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Women’s Travel Blog

9 Oct

When I was in high school I dreamed of being a journalist or travel writer, but I quickly dismissed the thought because I didn’t think much of my writing skills. But a few weeks ago I saw a posting from the women’s travel blog, Pink Pangea, asking for travelers to send their stories about the small acts of kindness they encountered on the road. I figured I didn’t have much to lose and went ahead and put in my piece about Thailand. I received a follow-up from one of the founders asking if she could send it to the editor and for me to attach a picture of myself in Thailand. I don’t usually have “proud” moments, but I’m not going to lie, when I saw the article released today I silently congratulated myself on seeing through with an old dream. There might even be more to come because they asked me to be a foreign correspondent once I am back in Asia. So be on the lookout for new travel stuff coming your way in just a few short months!

http://pinkpangea.com/2013/10/a-small-act-of-kindness-in-thailand/

Another change of direction….Chiang Mai!

2 Aug

I left Phnom Penh on a bus headed to Bangkok with the intention of going to Phuket to start a new teaching job, or so I thought. After spending 12 hours thinking about my next move, some part of me must have decided that Phuket wasn’t going to happen, but I wasn’t aware of this just yet. When I arrived in Bangkok I hailed a moto taxi and asked to be taken to the bus station. He asked if I wanted to go to Chiang Mai and I figured that with two days before school started, why not see a new city? As I sat on the bus with my box of doughnuts (that’s right, Thailand has Krispy Kreme AND a Dunkin’ Doughnuts!) I wondered if Phuket was really what I wanted but I quickly forgot about that as I began to watch the featured film, Pee Mak (which is really fun even without the subtitles). I got to Chiang Mai with absolutely no expectations as I knew next to nothing about the city, except that my favorite waitress back home came from Chiang Mai. After settling in to my guesthouse, I set out to explore. There are plenty of trees, cute coffee shops, food stalls, temples, and nice mix of foreigners and Thais. I tried not to fall for it so quickly, but you know me. 😛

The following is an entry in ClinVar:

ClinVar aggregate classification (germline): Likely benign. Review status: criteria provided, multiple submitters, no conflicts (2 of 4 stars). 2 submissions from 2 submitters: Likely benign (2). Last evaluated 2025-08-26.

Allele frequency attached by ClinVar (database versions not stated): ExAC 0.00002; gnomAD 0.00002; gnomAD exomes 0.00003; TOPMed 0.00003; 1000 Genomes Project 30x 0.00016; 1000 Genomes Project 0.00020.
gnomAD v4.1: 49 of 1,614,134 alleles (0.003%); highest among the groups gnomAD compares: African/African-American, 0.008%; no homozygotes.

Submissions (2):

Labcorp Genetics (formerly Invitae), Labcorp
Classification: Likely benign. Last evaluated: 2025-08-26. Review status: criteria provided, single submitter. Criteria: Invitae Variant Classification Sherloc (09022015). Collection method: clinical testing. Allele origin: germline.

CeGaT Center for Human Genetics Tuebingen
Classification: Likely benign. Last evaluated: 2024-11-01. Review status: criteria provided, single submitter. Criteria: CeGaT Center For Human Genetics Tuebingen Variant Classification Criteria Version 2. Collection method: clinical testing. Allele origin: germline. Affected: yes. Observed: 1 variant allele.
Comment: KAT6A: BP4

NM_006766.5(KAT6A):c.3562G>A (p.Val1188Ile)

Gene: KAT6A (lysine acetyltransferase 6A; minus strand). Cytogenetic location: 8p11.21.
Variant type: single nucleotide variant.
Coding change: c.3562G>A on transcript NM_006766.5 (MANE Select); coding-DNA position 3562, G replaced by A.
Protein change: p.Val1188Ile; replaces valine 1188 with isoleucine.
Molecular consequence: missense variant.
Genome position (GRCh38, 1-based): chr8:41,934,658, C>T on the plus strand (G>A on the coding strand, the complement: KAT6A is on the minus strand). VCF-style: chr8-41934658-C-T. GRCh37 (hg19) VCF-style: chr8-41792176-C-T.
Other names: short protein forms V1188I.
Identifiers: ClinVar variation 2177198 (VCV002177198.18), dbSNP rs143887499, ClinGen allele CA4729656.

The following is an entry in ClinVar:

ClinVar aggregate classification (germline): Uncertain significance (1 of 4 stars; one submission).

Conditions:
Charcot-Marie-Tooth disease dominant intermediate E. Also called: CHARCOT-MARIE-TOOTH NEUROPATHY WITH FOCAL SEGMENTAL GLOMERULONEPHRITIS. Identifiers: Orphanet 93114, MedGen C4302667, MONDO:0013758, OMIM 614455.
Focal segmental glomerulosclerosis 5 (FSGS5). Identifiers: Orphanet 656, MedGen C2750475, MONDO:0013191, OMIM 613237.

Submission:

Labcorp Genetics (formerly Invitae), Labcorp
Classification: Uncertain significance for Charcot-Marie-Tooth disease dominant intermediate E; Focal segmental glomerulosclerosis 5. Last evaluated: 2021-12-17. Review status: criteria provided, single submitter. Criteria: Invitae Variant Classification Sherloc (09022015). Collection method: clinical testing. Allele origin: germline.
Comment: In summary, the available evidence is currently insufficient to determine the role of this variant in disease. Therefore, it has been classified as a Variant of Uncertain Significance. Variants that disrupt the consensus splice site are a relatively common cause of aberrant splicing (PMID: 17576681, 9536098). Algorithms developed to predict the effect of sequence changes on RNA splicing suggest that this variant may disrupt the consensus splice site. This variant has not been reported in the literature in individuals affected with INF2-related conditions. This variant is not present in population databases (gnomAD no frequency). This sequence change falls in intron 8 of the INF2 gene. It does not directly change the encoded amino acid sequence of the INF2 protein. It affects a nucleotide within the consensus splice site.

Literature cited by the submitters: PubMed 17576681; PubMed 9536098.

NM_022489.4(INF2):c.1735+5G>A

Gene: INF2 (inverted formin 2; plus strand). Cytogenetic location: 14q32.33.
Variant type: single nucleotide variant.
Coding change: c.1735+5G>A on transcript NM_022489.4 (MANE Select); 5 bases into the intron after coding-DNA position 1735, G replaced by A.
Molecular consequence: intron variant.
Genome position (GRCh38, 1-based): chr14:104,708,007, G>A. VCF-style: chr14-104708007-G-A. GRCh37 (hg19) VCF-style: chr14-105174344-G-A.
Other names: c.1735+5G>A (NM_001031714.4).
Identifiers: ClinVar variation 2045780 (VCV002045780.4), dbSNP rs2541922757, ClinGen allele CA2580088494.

The thing I will remember most about my trip to Chiang Mai is Crema Café. It’s a coffee shop right next to the guesthouse I was staying at and is owned by two extremely kind brothers, Nat and Nop, from Bangkok. Aside from walking around the city, I spent all of my time in this café, in fact I’m sitting here as I type this (don’t judge me!). You would too if you came here because Nat and Nop go out of their way to make you feel welcome, and besides, who doesn’t like to spend their day in a café with a good book? I met a few really interesting people who, like me, became instant regulars during their stay in Chiang Mai. So, if you ever find yourself in Chiang Mai and are in need of a good cup of coffee or tea, Nat and Nop will hook you up. 😀

Alright, don’t worry I didn’t spend my WHOLE time in a café. Last week I joined in on my very first Hash run! I had heard about Hash runs in Cambodia, but never was able to make it to one (partly because of my laziness). I managed to drag myself out of my room and down the street to the Hash Pub, where a taxi truck would take those interested to wherever the run would be happening. Apparently every week a different runner sets the run and this run was set by a Thai boy by the name of None of Your Business…. Yup. It seems everyone gets a really….ummm… interesting Hash name which seems to be perverted for the most part. Can’t wait for mine! 😛  I was a bit worried about the run because everyone knows it’s a little hard to get motivated to run in Cambodia and quickly become out of shape, what with the heat and lack of traffic laws. My worries were proved to be unnecessary and it turned out to be a very beautiful run. The course ran us through small villages with kids yelling out hello, restaurants on stilts, and a lot of mountainous area. Afterwards everyone sat in a circle and went through the after run “ritual” which involved a lot of time for the newcomer(me) sitting on a huge block of ice and drinking a shot of beer after every “interrogation”. -_-  It was all in good fun though. I can’t wait for my next run!